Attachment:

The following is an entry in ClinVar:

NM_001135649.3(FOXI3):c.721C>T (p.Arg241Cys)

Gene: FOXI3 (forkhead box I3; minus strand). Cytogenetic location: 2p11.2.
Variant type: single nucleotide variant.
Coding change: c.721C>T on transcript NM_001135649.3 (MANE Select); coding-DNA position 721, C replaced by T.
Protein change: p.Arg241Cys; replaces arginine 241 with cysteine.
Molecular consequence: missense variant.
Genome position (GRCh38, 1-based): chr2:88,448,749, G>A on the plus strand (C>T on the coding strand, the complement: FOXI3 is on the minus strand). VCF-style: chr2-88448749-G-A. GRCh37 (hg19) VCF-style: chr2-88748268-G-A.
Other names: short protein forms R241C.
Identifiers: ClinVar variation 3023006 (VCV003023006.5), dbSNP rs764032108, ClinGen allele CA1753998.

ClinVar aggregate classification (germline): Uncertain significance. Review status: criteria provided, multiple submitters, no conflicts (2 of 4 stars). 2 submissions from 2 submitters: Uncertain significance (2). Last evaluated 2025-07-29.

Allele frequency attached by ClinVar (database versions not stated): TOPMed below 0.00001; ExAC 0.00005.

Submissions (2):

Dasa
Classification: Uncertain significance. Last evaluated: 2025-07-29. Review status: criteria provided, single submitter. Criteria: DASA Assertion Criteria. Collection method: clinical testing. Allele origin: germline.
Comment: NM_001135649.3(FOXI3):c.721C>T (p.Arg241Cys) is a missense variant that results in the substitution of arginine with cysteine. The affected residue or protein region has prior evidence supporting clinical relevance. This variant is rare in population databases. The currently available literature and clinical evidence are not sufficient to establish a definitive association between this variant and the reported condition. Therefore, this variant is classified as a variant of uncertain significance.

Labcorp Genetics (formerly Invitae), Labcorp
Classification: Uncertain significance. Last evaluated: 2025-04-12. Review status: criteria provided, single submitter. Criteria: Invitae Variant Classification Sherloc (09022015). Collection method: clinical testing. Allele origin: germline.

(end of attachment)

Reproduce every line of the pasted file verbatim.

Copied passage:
The following is an entry in ClinVar:

NM_001135649.3(FOXI3):c.721C>T (p.Arg241Cys)

Gene: FOXI3 (forkhead box I3; minus strand). Cytogenetic location: 2p11.2.
Variant type: single nucleotide variant.
Coding change: c.721C>T on transcript NM_001135649.3 (MANE Select); coding-DNA position 721, C replaced by T.
Protein change: p.Arg241Cys; replaces arginine 241 with cysteine.
Molecular consequence: missense variant.
Genome position (GRCh38, 1-based): chr2:88,448,749, G>A on the plus strand (C>T on the coding strand, the complement: FOXI3 is on the minus strand). VCF-style: chr2-88448749-G-A. GRCh37 (hg19) VCF-style: chr2-88748268-G-A.
Other names: short protein forms R241C.
Identifiers: ClinVar variation 3023006 (VCV003023006.5), dbSNP rs764032108, ClinGen allele CA1753998.

ClinVar aggregate classification (germline): Uncertain significance. Review status: criteria provided, multiple submitters, no conflicts (2 of 4 stars). 2 submissions from 2 submitters: Uncertain significance (2). Last evaluated 2025-07-29.

Allele frequency attached by ClinVar (database versions not stated): TOPMed below 0.00001; ExAC 0.00005.

Submissions (2):

Dasa
Classification: Uncertain significance. Last evaluated: 2025-07-29. Review status: criteria provided, single submitter. Criteria: DASA Assertion Criteria. Collection method: clinical testing. Allele origin: germline.
Comment: NM_001135649.3(FOXI3):c.721C>T (p.Arg241Cys) is a missense variant that results in the substitution of arginine with cysteine. The affected residue or protein region has prior evidence supporting clinical relevance. This variant is rare in population databases. The currently available literature and clinical evidence are not sufficient to establish a definitive association between this variant and the reported condition. Therefore, this variant is classified as a variant of uncertain significance.

Labcorp Genetics (formerly Invitae), Labcorp
Classification: Uncertain significance. Last evaluated: 2025-04-12. Review status: criteria provided, single submitter. Criteria: Invitae Variant Classification Sherloc (09022015). Collection method: clinical testing. Allele origin: germline.